Danielle Trotta, a middle school science teacher at Holy Redeemer Catholic School in Kensington, Maryland, recommends, “Set up a dedicated area that is free of distractions,” but still visible for supervision. Stock a basket or bin with supplies: pencils, markers, scissors, tape, stapler, ruler, calculator, etc. Make a computer and printer available for research and typing papers.
Some children work best on homework and studying after a snack and a short break, whereas others need to get it over with while they are still in “school mode.” Help your student prioritize the evening’s work; begin with the most challenging before your student runs out of steam. Don’t forget to take breaks and stretch between assignments.
Use any technology and online resources your school makes available, such as Edline or the school’s website. Trotta adds, “Set a schedule for studying ahead for tests and preparing long-term projects.” If an online grade system is available, check your student’s grades and discuss them. Go over strengths as well as weaknesses, and make a plan for improvements.
Lopez says, “Preschoolers thrive on routine! Keeping mealtime and bedtime hours consistent, even with the time change, will make for a confident and happy child.”
Be sure to set aside time for independent reading each day.
Brown says, “It is important to remember as the weather gets nicer to still have your child read every night, even outside or in the car on the way to sports practice.”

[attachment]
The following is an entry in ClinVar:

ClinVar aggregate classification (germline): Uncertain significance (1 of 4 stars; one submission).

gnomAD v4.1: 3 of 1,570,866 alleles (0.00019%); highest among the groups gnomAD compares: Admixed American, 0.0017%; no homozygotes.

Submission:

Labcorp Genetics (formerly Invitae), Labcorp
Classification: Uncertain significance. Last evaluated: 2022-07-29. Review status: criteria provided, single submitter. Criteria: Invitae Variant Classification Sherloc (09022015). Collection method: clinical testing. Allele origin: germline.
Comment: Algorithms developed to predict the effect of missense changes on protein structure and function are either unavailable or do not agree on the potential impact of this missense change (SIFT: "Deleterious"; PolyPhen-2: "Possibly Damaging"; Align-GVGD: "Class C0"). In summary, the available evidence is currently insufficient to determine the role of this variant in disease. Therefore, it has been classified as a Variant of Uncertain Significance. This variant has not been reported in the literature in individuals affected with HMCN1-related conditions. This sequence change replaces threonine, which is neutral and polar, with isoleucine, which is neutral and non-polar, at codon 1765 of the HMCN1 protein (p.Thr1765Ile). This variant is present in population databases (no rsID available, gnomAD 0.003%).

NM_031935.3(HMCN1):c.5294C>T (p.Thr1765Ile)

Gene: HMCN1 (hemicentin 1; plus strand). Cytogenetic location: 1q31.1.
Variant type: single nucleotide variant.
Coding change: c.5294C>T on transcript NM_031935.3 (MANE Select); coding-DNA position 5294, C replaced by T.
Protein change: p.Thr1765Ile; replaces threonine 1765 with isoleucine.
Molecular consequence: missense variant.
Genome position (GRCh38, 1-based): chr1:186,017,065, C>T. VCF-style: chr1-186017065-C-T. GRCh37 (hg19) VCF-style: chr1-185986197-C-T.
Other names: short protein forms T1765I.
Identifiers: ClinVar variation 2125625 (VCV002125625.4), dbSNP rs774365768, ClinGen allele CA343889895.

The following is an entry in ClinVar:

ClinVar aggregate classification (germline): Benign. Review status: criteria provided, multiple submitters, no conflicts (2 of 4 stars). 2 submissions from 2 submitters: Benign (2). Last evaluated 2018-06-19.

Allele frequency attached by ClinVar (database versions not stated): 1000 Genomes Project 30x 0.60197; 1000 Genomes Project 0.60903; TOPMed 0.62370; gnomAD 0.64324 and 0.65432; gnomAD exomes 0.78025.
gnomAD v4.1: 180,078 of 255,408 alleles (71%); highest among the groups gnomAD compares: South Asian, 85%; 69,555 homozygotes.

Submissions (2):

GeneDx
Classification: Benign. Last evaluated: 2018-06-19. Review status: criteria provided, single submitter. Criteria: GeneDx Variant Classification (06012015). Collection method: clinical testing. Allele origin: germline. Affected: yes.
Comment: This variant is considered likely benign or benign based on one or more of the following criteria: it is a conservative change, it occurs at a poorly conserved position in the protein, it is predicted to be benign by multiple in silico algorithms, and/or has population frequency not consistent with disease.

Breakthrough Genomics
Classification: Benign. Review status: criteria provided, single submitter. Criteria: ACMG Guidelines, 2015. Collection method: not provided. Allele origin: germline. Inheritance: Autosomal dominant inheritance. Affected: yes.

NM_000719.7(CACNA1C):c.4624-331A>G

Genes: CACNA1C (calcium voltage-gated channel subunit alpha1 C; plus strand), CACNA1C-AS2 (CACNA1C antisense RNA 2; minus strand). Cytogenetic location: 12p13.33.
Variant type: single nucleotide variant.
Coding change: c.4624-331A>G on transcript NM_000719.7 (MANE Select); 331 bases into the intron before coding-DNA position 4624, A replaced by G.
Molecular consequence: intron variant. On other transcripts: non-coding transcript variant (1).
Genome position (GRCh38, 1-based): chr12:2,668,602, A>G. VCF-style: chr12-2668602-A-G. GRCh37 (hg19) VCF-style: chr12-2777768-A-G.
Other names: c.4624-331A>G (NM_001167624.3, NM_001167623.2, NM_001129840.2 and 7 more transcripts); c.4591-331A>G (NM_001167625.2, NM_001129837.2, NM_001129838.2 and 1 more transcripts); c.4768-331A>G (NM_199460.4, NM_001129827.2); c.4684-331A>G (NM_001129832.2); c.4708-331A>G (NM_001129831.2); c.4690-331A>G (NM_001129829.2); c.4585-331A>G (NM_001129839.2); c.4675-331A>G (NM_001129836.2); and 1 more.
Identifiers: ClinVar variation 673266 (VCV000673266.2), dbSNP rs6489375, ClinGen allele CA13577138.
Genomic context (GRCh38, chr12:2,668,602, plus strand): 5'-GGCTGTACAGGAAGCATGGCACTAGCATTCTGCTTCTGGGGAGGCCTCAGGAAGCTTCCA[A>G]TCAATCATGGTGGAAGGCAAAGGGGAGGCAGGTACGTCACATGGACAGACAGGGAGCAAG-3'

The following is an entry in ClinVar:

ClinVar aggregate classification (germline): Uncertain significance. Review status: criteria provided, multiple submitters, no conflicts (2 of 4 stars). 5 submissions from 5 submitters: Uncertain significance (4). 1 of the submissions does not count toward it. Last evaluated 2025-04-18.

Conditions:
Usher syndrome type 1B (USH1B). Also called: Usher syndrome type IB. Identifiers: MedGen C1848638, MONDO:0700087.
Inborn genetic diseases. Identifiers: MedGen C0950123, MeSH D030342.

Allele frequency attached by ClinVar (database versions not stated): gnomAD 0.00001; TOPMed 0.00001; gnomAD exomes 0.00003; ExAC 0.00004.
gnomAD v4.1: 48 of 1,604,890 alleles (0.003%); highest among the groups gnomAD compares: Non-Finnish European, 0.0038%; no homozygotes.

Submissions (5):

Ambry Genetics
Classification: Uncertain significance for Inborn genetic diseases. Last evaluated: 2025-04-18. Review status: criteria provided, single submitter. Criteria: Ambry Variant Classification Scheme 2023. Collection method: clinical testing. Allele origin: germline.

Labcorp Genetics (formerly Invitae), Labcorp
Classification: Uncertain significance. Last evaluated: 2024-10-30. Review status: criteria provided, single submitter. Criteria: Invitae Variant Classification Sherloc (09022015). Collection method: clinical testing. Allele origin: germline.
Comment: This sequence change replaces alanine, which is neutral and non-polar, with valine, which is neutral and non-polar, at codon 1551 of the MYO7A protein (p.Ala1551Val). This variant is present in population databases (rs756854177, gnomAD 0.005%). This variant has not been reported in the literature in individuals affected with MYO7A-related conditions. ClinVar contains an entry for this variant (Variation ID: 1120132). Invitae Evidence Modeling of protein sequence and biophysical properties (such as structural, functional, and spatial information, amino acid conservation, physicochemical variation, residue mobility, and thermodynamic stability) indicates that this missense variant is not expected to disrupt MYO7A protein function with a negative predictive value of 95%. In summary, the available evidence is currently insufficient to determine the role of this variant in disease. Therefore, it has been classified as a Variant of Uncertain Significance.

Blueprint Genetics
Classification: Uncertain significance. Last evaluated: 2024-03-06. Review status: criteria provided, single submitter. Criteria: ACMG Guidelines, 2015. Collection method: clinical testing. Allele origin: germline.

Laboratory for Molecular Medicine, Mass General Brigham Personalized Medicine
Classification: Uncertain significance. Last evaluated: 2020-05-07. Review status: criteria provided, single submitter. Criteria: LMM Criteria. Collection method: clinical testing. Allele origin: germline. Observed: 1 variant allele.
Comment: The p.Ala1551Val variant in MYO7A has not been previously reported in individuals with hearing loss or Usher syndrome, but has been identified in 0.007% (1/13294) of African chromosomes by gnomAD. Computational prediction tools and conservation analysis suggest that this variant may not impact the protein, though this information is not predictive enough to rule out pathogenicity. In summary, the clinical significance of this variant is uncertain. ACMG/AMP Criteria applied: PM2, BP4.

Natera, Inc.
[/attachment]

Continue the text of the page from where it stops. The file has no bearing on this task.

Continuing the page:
Include reading as part of your child’s bedtime routine. Take turns reading aloud or have your student read along silently while listening to an audiobook. Sharon Kennedy, a fourth grade teacher in Kensington, Maryland, advises, “Read to your child. The more they hear a fluent reader, the better reader they will become.”
Keep a chapter book in your bag for times when you and your student are waiting somewhere, or utilize an e-reader app on your phone to have a book at the ready.
Now’s the time for independence.
With the school year three quarters of the way over, Kennedy recommends, “Help your student to be just a little more independent. If you pack their lunch, have them pack it instead. Have your child pack up their own backpack. Give them a bit more responsibility than in the beginning of the year.”
Lopez says, “Continue to include your child in everyday tasks such as pairing socks from the laundry pile or helping with the grocery list. These simple tasks help to build on math skills,” as well as promoting independence.
Trotta adds, “Helping them does not mean doing it for them. Children need to be taught independence, but sometimes, even in middle school, they still need some help. Help your children find what study strategy, organizational habits and time management skills work well for them. Don’t let them slack off. Help them stick to deadlines and remind them to continue to put forth their best effort,” even so late in the school year, so they can finish strong.
Michelle Blanchard Ardillo is a middle school language arts teacher and freelance writer.